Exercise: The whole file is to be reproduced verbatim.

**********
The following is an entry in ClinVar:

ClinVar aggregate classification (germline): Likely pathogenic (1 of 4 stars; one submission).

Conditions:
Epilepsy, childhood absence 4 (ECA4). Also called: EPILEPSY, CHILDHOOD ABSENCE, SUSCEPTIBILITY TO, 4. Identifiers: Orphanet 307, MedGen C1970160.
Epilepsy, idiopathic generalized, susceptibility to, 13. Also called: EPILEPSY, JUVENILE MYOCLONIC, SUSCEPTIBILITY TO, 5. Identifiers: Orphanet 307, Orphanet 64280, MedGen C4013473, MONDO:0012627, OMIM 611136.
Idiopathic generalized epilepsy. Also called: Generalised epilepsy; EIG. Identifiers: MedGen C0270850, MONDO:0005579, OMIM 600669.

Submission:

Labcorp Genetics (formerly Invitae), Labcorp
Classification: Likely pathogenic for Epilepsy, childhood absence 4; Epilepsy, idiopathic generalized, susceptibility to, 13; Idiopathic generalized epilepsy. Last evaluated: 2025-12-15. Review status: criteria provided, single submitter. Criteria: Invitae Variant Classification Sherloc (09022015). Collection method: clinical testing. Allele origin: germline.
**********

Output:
The following is an entry in ClinVar:

ClinVar aggregate classification (germline): Likely pathogenic (1 of 4 stars; one submission).

Conditions:
Epilepsy, childhood absence 4 (ECA4). Also called: EPILEPSY, CHILDHOOD ABSENCE, SUSCEPTIBILITY TO, 4. Identifiers: Orphanet 307, MedGen C1970160.
Epilepsy, idiopathic generalized, susceptibility to, 13. Also called: EPILEPSY, JUVENILE MYOCLONIC, SUSCEPTIBILITY TO, 5. Identifiers: Orphanet 307, Orphanet 64280, MedGen C4013473, MONDO:0012627, OMIM 611136.
Idiopathic generalized epilepsy. Also called: Generalised epilepsy; EIG. Identifiers: MedGen C0270850, MONDO:0005579, OMIM 600669.

Submission:

Labcorp Genetics (formerly Invitae), Labcorp
Classification: Likely pathogenic for Epilepsy, childhood absence 4; Epilepsy, idiopathic generalized, susceptibility to, 13; Idiopathic generalized epilepsy. Last evaluated: 2025-12-15. Review status: criteria provided, single submitter. Criteria: Invitae Variant Classification Sherloc (09022015). Collection method: clinical testing. Allele origin: germline.